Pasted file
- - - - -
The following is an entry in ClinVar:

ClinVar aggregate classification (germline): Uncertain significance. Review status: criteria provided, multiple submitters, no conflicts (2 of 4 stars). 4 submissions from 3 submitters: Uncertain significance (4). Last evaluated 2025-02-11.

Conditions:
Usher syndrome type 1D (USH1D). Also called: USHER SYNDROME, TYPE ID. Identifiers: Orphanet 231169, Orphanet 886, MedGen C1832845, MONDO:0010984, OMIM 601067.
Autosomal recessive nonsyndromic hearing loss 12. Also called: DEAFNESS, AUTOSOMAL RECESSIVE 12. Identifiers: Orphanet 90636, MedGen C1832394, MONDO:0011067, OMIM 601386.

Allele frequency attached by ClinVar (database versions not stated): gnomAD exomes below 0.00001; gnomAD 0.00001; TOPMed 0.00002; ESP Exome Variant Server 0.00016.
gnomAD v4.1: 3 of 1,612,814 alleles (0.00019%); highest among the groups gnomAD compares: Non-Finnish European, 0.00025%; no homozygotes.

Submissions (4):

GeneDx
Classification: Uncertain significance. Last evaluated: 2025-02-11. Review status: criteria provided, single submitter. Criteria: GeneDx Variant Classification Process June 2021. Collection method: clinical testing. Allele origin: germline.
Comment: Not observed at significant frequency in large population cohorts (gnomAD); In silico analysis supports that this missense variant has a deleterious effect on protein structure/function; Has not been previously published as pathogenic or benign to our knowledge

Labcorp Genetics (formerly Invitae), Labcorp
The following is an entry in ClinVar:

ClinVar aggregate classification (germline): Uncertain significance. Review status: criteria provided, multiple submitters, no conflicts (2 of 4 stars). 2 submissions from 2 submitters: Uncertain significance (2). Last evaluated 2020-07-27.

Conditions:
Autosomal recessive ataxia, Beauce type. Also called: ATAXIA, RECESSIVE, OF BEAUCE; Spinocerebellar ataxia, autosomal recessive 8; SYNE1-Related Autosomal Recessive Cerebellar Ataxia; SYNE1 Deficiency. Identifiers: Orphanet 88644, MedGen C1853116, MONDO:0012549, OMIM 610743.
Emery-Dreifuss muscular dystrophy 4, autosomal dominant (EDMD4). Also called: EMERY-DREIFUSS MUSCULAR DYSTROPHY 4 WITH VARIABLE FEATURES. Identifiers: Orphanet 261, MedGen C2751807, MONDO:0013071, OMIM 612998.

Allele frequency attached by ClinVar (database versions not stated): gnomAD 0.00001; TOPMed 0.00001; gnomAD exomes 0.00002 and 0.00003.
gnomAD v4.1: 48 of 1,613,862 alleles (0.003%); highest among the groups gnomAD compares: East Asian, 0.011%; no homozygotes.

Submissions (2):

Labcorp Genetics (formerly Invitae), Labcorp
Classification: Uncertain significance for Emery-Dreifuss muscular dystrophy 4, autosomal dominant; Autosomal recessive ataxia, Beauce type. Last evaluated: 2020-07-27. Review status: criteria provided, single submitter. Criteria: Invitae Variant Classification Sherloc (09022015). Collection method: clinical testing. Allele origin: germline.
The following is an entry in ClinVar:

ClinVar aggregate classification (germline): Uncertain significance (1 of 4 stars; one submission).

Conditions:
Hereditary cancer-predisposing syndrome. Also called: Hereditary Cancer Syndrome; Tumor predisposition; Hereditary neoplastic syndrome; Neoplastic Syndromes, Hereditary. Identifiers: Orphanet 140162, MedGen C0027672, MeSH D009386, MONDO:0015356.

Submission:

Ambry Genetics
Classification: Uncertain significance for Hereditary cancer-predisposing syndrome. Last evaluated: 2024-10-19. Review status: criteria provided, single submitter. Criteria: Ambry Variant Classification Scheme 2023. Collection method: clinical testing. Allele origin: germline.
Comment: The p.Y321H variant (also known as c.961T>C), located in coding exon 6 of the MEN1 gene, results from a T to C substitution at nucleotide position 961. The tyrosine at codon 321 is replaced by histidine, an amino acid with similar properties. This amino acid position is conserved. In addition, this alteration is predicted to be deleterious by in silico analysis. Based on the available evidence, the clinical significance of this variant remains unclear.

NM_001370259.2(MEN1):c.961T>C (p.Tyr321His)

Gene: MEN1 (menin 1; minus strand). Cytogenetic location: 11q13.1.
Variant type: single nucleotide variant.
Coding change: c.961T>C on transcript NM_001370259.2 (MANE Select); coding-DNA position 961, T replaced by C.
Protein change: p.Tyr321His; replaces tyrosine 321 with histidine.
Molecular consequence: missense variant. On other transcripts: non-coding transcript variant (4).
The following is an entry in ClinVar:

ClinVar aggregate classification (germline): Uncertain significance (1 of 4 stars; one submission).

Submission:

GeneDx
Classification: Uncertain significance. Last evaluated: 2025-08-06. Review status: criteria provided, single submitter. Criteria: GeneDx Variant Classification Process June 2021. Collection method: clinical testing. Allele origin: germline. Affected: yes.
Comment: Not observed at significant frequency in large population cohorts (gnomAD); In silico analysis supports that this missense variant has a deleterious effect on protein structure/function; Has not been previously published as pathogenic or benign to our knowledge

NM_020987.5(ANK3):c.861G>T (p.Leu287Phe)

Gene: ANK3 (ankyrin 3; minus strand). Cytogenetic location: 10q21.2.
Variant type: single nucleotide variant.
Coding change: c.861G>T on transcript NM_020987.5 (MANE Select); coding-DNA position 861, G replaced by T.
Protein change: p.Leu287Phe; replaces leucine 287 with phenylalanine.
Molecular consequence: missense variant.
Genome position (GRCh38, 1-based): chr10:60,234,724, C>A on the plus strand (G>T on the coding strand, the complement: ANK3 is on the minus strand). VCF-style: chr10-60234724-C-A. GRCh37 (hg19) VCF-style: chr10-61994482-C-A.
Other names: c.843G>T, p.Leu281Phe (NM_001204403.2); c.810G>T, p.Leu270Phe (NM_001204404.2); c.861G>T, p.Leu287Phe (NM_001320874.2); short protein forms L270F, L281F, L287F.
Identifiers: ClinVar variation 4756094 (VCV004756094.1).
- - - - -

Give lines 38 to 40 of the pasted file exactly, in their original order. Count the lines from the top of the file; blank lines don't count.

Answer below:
ClinVar aggregate classification (germline): Uncertain significance (1 of 4 stars; one submission).

Submission:

GeneDx